The Perfumer’s Workbook (for beginners to creation) – Click Here
Raw material database with odour, synonyms, suppliers, etc.
Perfume and flavour formula composition
Visual display of odour characteristics
Relative odour strength and life of materials
Performance/stability in common applications
Graphic Odour Design Wizard to generate a formula from an odour description
Visual prediction of the odour of a compounds at every stage of evaporation
Algorithms that can modify odour characteristics automatically
Suggests alternative materials at the click of the mouse
Mixing 2 or more formulas together has never been easier
Reports on probable performance of compounds in over 30 applications
Check if that soap perfume will be suitable for lipsticks, incense or washing powder
Automatically generates a trial formula from pre-formatted descriptions we provide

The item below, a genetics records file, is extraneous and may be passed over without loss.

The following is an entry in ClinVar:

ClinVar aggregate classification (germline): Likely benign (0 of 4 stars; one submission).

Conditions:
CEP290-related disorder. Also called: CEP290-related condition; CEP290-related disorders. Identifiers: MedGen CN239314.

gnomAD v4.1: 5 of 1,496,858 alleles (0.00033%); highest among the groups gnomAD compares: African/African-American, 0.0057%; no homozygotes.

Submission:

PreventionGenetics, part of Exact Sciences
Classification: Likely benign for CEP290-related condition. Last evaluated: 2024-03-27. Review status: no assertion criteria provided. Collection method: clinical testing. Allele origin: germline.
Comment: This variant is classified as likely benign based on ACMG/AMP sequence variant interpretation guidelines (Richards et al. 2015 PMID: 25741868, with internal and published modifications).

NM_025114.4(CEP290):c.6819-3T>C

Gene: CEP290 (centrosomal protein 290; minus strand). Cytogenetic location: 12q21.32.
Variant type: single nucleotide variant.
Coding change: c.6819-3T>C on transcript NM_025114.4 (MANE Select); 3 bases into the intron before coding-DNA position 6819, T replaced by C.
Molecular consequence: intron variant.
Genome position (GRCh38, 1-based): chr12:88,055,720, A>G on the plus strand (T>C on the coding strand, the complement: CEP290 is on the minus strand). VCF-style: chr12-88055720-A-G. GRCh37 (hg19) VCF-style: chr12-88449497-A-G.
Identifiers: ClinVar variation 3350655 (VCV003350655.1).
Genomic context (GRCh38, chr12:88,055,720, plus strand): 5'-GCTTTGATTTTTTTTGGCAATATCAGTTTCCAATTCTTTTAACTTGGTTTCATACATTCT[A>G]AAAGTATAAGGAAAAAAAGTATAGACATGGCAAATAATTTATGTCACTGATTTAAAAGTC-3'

Basic Perfumery Training Ebook – http://perfumerbook.com/A%20Perfumer’s%20Training.pdf
Cologne/Perfume Creation Tutorial Website 1 – http://www.aromasuccess.com/gettingstarted.html
Cologne Creation Tutorial Website 2 – http://www.ehow.com/how_4587228_make-cologne.html
21 Tutorial Videos – http://www.ehow.com/videos-on_6438_perfume-making.html
Where To Buy Supplies & Ingredients
#1 Master fit and proportion
This is absolutely crucial. I’d argue this is the most important tip of all. Here’s the thing (and I’ve said it before), you could be decked out in the finest italian suit, but if you’re wearing the wrong size, you’re going to look terrible.
Conversely, you could buy an ultra affordable suit, take it to a tailor, and look like a million bucks.